Java LocalDateTime

Jakob Jenkov
Last update: 2015-06-27

The LocalDateTime class in the Java 8 date time API (java.time.LocalDateTime) represents a local date and time without any time zone information. You could view the LocalDateTime as a combination of the LocalDate and LocalTime classes of the Java 8 date time API.

The LocalDateTime is immutable, so all methods that perform calculations on the LocalDateTime return a new LocalDateTime instance.

Creating a LocalDateTime

You create a LocalDateTime object via one of its static factory methods. Here is an example that shows how to create a LocalDateTime object via the now() method:

LocalDateTime localDateTime =;

Another way to create a LocalDateTime object is to create it based on a specific year, month, day etc. Here is an example of that:

LocalDateTime localDateTime2 =
    LocalDateTime.of(2015, 11, 26, 13, 55, 36, 123);

The parameters to the of() method are year, month, day (of month), hours, minutes, seconds and nanoseconds.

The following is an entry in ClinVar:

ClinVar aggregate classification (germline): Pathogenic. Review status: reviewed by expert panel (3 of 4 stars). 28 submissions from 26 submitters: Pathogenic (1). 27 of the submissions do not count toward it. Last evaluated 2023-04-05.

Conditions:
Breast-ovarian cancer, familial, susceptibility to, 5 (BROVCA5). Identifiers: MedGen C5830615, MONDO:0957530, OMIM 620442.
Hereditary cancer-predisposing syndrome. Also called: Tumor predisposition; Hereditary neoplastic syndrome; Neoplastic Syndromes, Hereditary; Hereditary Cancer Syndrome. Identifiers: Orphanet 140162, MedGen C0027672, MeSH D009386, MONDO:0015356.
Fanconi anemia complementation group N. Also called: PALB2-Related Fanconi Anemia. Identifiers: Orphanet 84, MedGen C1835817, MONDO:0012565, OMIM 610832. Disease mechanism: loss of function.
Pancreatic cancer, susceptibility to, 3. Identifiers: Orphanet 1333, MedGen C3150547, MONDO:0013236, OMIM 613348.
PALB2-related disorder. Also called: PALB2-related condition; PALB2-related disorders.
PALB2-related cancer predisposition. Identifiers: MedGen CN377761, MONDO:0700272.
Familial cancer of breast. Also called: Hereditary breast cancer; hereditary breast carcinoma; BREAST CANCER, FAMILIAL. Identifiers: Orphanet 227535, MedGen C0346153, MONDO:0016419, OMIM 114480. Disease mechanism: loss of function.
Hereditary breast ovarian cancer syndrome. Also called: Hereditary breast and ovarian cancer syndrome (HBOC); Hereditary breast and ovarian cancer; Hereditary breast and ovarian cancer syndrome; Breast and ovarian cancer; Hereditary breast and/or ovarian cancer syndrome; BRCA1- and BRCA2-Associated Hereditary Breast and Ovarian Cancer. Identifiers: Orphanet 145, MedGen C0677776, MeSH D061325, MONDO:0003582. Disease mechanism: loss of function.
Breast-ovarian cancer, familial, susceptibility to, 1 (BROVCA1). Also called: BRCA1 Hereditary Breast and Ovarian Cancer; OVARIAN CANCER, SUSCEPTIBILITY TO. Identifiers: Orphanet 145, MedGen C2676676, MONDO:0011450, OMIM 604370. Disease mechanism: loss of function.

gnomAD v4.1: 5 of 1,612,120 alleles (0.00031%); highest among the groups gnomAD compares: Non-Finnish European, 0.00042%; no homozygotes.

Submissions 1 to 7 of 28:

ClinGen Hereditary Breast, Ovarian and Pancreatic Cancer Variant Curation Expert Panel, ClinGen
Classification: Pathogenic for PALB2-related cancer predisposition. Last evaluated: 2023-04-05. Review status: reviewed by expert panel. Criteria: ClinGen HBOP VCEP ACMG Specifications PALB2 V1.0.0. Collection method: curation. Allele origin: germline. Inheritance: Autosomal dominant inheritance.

Accessing the Time of a LocalDateTime

You can access the date and time fields of the LocalDateTime using some of these methods:

  • getYear()
  • getMonth()
  • getDayOfMonth()
  • getDayOfWeek()
  • getDayOfYear()
  • getHour()
  • getMinute()
  • getSecond()
  • getNano()

Some of these methods return an int and some of them return an enum. Via the methods that return an enum you can get an int representation of the enum by calling the getValue() of the enum .

Date Time Calculations

You can perform various date time calculations on the LocalDateTime object using some of these methods:

  • plusYears()
  • plusMonths()
  • plusDays()
  • plusHours()
  • plusMinutes()
  • plusSeconds()
  • plusNanos()
  • minusYears()
  • minusMonths()
  • minusDays()
  • minusHours()
  • minusMinutes()
  • minusSeconds()
  • minusNanos()

Here are a few examples to illustrate how these calculation methods work:

LocalDateTime localDateTime  =;

LocalDateTime localDateTime1 = localDateTime.plusYears(3);
LocalDateTime localDateTime2 = localDateTime.minusYears(3);

The first line creates a LocalDateTime instance representing the moment of now. The second line creates a LocalDateTime object that represents a date and time 3 years later. The third line creates a LocalDateTime object that represents a date and time 3 years earlier.

Jakob Jenkov

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